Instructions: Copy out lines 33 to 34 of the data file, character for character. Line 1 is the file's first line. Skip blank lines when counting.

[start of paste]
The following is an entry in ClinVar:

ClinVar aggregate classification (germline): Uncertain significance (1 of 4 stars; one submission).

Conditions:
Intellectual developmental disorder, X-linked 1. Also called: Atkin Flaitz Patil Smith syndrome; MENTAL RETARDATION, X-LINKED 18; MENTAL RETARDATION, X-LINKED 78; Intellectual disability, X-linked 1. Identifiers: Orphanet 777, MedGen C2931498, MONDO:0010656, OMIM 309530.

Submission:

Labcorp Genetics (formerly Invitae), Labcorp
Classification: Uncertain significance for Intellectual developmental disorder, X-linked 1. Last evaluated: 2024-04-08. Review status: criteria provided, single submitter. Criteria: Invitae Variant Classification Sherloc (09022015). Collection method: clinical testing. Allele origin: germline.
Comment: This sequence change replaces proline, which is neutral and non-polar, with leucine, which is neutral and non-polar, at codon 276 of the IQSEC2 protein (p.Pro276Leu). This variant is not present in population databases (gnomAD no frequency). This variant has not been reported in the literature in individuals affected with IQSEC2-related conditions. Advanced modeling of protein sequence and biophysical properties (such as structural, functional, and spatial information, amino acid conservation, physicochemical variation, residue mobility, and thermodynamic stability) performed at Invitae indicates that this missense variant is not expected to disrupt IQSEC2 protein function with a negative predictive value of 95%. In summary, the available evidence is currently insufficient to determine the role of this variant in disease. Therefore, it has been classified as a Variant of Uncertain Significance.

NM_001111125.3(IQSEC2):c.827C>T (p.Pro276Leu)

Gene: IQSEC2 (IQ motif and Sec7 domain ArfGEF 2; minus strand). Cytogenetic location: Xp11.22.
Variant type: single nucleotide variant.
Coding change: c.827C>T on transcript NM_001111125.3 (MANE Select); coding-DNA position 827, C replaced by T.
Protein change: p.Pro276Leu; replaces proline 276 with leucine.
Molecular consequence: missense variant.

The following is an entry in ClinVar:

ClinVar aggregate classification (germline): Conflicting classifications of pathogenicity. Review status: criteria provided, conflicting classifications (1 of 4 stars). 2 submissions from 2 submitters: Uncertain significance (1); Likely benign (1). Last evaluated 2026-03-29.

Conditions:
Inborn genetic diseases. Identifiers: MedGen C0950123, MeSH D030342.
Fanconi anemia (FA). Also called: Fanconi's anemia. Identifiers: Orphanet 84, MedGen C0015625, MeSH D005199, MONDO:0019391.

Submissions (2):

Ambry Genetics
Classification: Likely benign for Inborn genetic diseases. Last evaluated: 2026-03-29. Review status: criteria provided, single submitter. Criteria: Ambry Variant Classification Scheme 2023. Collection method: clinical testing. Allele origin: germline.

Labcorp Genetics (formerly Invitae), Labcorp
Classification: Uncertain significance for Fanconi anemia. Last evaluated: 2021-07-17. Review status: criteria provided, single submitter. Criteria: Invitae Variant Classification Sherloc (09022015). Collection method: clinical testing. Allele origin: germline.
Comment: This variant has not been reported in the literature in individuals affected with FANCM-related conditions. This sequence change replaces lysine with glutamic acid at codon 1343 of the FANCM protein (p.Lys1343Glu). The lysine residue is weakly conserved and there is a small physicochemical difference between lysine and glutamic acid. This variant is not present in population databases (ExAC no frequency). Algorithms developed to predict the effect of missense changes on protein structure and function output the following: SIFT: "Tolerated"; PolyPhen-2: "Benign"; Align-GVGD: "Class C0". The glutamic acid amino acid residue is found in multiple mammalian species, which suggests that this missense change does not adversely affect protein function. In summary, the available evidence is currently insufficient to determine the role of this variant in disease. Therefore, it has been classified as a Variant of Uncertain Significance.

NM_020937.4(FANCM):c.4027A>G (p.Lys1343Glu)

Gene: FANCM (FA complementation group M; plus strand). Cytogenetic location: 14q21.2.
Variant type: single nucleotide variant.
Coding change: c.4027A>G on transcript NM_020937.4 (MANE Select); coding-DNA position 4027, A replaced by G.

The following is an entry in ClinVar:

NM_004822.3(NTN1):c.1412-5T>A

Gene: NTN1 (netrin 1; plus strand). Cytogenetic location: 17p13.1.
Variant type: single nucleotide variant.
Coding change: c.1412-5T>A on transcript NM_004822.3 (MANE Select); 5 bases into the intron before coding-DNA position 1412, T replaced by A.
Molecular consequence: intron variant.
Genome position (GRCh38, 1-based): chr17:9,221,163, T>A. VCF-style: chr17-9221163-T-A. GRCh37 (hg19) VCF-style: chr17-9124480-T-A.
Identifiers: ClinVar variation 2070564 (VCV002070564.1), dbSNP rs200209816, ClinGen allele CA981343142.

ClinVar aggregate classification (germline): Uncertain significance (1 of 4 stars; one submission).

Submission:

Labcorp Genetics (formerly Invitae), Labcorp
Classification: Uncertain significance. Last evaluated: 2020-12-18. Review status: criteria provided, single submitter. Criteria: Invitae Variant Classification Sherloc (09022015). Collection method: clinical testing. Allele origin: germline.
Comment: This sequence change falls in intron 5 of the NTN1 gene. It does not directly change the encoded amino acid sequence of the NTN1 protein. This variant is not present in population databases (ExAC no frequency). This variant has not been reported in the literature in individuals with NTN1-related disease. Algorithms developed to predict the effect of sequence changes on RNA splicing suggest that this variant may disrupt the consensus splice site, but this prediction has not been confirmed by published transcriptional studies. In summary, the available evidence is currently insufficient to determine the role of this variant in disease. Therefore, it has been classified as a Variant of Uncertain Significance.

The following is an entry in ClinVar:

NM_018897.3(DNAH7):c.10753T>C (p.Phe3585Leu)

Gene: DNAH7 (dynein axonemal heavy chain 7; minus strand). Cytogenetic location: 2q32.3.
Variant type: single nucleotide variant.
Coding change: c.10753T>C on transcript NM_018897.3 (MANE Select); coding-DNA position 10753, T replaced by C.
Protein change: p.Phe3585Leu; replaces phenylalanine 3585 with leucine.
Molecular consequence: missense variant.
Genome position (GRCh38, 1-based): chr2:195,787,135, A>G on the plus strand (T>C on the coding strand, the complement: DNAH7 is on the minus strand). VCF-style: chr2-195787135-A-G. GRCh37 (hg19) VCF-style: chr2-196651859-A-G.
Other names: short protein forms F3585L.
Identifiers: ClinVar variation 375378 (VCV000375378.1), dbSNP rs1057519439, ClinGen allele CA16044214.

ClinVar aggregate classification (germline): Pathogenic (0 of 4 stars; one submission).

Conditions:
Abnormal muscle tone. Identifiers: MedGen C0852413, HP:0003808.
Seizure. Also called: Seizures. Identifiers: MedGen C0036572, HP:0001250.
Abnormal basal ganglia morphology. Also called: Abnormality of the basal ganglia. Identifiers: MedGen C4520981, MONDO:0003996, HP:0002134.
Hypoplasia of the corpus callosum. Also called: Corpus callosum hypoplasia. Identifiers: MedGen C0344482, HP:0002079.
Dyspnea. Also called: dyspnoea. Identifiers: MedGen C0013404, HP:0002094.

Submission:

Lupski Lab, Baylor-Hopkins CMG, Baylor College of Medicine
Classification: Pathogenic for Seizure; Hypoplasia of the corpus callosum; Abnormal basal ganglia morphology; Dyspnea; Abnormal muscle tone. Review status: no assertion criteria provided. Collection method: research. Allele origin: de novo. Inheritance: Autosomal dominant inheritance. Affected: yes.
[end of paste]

Variant type: single nucleotide variant.
Coding change: c.1412-5T>A on transcript NM_004822.3 (MANE Select); 5 bases into the intron before coding-DNA position 1412, T replaced by A.